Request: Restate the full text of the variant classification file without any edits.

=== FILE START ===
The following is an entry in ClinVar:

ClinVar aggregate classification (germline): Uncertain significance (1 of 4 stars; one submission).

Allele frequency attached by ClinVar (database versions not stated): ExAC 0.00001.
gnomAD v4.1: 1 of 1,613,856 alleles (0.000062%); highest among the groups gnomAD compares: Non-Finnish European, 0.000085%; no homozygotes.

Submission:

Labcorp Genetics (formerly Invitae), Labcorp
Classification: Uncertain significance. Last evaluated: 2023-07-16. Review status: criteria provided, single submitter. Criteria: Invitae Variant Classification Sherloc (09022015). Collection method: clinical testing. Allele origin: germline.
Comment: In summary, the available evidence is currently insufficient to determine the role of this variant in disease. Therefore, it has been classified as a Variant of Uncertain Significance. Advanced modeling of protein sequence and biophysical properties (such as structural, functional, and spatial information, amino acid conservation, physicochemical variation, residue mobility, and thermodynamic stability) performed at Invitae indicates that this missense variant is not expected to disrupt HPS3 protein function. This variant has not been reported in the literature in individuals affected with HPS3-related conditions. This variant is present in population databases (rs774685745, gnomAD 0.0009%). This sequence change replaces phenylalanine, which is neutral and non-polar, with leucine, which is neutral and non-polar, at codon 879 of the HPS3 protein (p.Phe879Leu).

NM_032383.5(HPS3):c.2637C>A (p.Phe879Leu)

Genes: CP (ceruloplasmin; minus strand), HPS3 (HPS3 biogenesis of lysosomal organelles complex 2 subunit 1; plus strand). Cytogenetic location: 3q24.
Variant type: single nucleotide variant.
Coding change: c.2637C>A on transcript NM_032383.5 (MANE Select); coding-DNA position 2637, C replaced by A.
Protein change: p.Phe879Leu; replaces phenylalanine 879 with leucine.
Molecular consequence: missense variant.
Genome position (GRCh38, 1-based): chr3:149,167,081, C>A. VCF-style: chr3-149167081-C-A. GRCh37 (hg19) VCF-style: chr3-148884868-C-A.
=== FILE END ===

The following is an entry in ClinVar:

ClinVar aggregate classification (germline): Uncertain significance (1 of 4 stars; one submission).

Allele frequency attached by ClinVar (database versions not stated): ExAC 0.00001.
gnomAD v4.1: 1 of 1,613,856 alleles (0.000062%); highest among the groups gnomAD compares: Non-Finnish European, 0.000085%; no homozygotes.

Submission:

Labcorp Genetics (formerly Invitae), Labcorp
Classification: Uncertain significance. Last evaluated: 2023-07-16. Review status: criteria provided, single submitter. Criteria: Invitae Variant Classification Sherloc (09022015). Collection method: clinical testing. Allele origin: germline.
Comment: In summary, the available evidence is currently insufficient to determine the role of this variant in disease. Therefore, it has been classified as a Variant of Uncertain Significance. Advanced modeling of protein sequence and biophysical properties (such as structural, functional, and spatial information, amino acid conservation, physicochemical variation, residue mobility, and thermodynamic stability) performed at Invitae indicates that this missense variant is not expected to disrupt HPS3 protein function. This variant has not been reported in the literature in individuals affected with HPS3-related conditions. This variant is present in population databases (rs774685745, gnomAD 0.0009%). This sequence change replaces phenylalanine, which is neutral and non-polar, with leucine, which is neutral and non-polar, at codon 879 of the HPS3 protein (p.Phe879Leu).

NM_032383.5(HPS3):c.2637C>A (p.Phe879Leu)

Genes: CP (ceruloplasmin; minus strand), HPS3 (HPS3 biogenesis of lysosomal organelles complex 2 subunit 1; plus strand). Cytogenetic location: 3q24.
Variant type: single nucleotide variant.
Coding change: c.2637C>A on transcript NM_032383.5 (MANE Select); coding-DNA position 2637, C replaced by A.
Protein change: p.Phe879Leu; replaces phenylalanine 879 with leucine.
Molecular consequence: missense variant.
Genome position (GRCh38, 1-based): chr3:149,167,081, C>A. VCF-style: chr3-149167081-C-A. GRCh37 (hg19) VCF-style: chr3-148884868-C-A.